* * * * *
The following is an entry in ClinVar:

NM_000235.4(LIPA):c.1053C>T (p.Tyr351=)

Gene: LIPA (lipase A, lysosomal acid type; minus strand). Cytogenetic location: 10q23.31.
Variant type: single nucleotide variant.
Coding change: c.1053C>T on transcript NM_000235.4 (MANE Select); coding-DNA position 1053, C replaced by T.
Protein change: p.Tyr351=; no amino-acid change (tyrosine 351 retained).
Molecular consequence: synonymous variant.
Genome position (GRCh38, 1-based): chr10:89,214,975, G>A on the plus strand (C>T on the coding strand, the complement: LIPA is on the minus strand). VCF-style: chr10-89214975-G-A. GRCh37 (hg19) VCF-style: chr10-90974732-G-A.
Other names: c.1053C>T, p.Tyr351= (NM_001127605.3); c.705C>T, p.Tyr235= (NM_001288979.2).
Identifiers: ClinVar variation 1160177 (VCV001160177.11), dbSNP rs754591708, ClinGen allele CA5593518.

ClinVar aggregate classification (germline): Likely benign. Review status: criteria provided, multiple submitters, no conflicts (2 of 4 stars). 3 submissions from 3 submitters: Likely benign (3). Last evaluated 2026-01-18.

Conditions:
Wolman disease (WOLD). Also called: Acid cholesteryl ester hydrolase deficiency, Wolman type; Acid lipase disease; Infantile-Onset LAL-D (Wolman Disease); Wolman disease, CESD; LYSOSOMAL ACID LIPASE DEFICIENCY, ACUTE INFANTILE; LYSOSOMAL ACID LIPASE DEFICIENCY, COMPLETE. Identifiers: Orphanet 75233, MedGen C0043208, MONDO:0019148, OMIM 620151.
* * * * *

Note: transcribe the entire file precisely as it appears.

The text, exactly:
The following is an entry in ClinVar:

NM_000235.4(LIPA):c.1053C>T (p.Tyr351=)

Gene: LIPA (lipase A, lysosomal acid type; minus strand). Cytogenetic location: 10q23.31.
Variant type: single nucleotide variant.
Coding change: c.1053C>T on transcript NM_000235.4 (MANE Select); coding-DNA position 1053, C replaced by T.
Protein change: p.Tyr351=; no amino-acid change (tyrosine 351 retained).
Molecular consequence: synonymous variant.
Genome position (GRCh38, 1-based): chr10:89,214,975, G>A on the plus strand (C>T on the coding strand, the complement: LIPA is on the minus strand). VCF-style: chr10-89214975-G-A. GRCh37 (hg19) VCF-style: chr10-90974732-G-A.
Other names: c.1053C>T, p.Tyr351= (NM_001127605.3); c.705C>T, p.Tyr235= (NM_001288979.2).
Identifiers: ClinVar variation 1160177 (VCV001160177.11), dbSNP rs754591708, ClinGen allele CA5593518.

ClinVar aggregate classification (germline): Likely benign. Review status: criteria provided, multiple submitters, no conflicts (2 of 4 stars). 3 submissions from 3 submitters: Likely benign (3). Last evaluated 2026-01-18.

Conditions:
Wolman disease (WOLD). Also called: Acid cholesteryl ester hydrolase deficiency, Wolman type; Acid lipase disease; Infantile-Onset LAL-D (Wolman Disease); Wolman disease, CESD; LYSOSOMAL ACID LIPASE DEFICIENCY, ACUTE INFANTILE; LYSOSOMAL ACID LIPASE DEFICIENCY, COMPLETE. Identifiers: Orphanet 75233, MedGen C0043208, MONDO:0019148, OMIM 620151.